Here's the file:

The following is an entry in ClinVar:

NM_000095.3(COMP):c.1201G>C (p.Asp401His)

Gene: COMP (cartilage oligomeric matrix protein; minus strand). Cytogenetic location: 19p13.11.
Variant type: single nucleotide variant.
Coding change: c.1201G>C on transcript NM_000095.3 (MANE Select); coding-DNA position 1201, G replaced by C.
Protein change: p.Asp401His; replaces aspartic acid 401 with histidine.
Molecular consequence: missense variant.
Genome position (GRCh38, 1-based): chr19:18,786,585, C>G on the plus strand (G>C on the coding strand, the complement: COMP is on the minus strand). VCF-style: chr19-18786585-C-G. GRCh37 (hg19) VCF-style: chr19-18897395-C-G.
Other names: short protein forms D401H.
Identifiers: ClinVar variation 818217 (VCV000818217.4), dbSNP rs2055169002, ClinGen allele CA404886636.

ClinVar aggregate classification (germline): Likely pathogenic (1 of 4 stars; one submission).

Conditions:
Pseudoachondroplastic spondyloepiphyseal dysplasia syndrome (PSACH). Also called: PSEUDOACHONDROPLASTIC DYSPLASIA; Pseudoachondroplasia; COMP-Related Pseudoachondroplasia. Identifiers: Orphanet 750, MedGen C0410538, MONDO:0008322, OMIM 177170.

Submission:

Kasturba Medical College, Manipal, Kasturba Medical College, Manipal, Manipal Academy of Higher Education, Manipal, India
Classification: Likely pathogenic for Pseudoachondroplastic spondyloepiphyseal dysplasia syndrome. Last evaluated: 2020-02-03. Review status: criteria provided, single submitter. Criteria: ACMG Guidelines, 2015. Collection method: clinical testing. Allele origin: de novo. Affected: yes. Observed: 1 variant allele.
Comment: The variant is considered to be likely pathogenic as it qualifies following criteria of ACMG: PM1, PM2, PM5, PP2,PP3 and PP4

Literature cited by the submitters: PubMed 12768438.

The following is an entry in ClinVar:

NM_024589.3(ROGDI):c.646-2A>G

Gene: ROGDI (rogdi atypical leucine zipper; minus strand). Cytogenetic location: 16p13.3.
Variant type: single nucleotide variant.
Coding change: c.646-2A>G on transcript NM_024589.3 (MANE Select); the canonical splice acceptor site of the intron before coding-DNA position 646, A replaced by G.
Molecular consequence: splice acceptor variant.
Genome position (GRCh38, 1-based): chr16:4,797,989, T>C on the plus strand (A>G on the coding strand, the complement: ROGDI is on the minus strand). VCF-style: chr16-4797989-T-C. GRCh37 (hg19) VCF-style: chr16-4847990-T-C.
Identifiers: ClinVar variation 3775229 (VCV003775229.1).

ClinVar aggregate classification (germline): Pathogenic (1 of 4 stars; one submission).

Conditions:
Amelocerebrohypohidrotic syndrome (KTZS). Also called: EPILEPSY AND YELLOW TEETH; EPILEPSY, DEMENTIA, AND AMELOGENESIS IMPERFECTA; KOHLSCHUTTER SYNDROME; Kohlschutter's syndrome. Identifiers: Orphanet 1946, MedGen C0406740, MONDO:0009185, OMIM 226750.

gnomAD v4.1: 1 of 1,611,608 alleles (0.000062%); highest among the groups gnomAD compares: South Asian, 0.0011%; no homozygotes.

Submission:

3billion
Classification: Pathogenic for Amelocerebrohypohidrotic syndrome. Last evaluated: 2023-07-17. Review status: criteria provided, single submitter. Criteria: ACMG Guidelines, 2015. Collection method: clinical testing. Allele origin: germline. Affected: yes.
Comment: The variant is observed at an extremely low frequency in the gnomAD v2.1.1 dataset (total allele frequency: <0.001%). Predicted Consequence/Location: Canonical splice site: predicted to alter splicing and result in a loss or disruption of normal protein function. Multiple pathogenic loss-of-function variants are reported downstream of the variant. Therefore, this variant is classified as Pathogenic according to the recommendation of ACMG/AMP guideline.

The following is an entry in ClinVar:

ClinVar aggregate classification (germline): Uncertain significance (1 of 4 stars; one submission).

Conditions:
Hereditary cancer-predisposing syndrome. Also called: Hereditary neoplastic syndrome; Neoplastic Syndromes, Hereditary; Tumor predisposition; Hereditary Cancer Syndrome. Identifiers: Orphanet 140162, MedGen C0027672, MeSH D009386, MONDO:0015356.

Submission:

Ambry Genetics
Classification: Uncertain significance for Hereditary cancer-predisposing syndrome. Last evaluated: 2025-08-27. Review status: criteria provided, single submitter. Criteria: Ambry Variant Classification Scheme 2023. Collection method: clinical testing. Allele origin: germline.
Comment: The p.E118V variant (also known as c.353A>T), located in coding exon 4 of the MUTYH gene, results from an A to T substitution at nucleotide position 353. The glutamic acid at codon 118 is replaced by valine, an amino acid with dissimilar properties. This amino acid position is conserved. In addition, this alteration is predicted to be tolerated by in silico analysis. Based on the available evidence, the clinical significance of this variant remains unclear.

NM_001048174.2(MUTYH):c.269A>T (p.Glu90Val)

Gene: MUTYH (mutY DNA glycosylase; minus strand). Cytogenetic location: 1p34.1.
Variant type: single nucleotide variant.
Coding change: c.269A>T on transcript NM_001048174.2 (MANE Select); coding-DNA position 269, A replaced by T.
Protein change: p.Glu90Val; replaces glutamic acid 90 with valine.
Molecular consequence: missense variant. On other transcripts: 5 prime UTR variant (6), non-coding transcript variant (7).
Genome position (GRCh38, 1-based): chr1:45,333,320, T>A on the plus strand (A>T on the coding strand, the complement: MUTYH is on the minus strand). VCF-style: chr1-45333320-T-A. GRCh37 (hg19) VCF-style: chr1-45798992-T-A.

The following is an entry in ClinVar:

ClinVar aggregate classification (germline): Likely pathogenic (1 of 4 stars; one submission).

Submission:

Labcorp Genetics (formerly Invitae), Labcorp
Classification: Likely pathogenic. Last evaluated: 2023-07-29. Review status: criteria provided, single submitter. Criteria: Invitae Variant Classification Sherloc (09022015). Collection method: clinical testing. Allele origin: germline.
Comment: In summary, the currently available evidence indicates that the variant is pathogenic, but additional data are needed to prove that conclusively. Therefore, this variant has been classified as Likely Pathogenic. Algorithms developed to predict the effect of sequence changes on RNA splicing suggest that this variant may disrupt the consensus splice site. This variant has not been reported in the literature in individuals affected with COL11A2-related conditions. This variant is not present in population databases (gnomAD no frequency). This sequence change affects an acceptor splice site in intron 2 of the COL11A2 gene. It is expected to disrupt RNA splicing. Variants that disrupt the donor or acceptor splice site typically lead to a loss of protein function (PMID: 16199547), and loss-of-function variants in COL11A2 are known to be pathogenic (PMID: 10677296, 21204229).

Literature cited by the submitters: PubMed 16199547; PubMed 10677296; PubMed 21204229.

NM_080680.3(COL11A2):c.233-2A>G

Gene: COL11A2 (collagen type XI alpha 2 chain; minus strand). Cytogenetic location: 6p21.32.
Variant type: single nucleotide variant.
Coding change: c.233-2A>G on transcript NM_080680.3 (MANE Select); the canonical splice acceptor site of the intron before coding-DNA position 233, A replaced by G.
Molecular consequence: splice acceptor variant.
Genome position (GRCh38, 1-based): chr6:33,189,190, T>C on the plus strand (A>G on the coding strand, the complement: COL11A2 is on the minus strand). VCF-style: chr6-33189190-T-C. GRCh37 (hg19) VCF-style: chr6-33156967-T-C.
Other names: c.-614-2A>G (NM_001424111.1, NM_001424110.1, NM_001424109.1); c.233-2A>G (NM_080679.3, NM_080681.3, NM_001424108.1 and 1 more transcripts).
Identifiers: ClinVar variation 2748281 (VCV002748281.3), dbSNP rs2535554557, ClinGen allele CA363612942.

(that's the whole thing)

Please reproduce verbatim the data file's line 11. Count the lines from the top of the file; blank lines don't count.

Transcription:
ClinVar aggregate classification (germline): Likely pathogenic (1 of 4 stars; one submission).